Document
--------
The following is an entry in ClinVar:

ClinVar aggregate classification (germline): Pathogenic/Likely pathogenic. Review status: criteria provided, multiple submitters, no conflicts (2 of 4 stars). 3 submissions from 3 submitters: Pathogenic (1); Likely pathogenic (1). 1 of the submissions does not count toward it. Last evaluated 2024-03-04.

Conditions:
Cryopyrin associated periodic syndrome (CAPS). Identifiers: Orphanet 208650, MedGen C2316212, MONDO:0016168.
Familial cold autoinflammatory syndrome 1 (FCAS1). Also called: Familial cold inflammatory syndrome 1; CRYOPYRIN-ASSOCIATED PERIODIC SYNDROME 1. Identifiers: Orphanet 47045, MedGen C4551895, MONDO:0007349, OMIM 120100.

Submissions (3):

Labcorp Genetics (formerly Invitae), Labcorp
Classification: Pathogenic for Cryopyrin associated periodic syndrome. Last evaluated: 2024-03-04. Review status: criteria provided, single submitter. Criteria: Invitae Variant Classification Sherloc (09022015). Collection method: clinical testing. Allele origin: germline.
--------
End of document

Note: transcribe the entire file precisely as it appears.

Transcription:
The following is an entry in ClinVar:

ClinVar aggregate classification (germline): Pathogenic/Likely pathogenic. Review status: criteria provided, multiple submitters, no conflicts (2 of 4 stars). 3 submissions from 3 submitters: Pathogenic (1); Likely pathogenic (1). 1 of the submissions does not count toward it. Last evaluated 2024-03-04.

Conditions:
Cryopyrin associated periodic syndrome (CAPS). Identifiers: Orphanet 208650, MedGen C2316212, MONDO:0016168.
Familial cold autoinflammatory syndrome 1 (FCAS1). Also called: Familial cold inflammatory syndrome 1; CRYOPYRIN-ASSOCIATED PERIODIC SYNDROME 1. Identifiers: Orphanet 47045, MedGen C4551895, MONDO:0007349, OMIM 120100.

Submissions (3):

Labcorp Genetics (formerly Invitae), Labcorp
Classification: Pathogenic for Cryopyrin associated periodic syndrome. Last evaluated: 2024-03-04. Review status: criteria provided, single submitter. Criteria: Invitae Variant Classification Sherloc (09022015). Collection method: clinical testing. Allele origin: germline.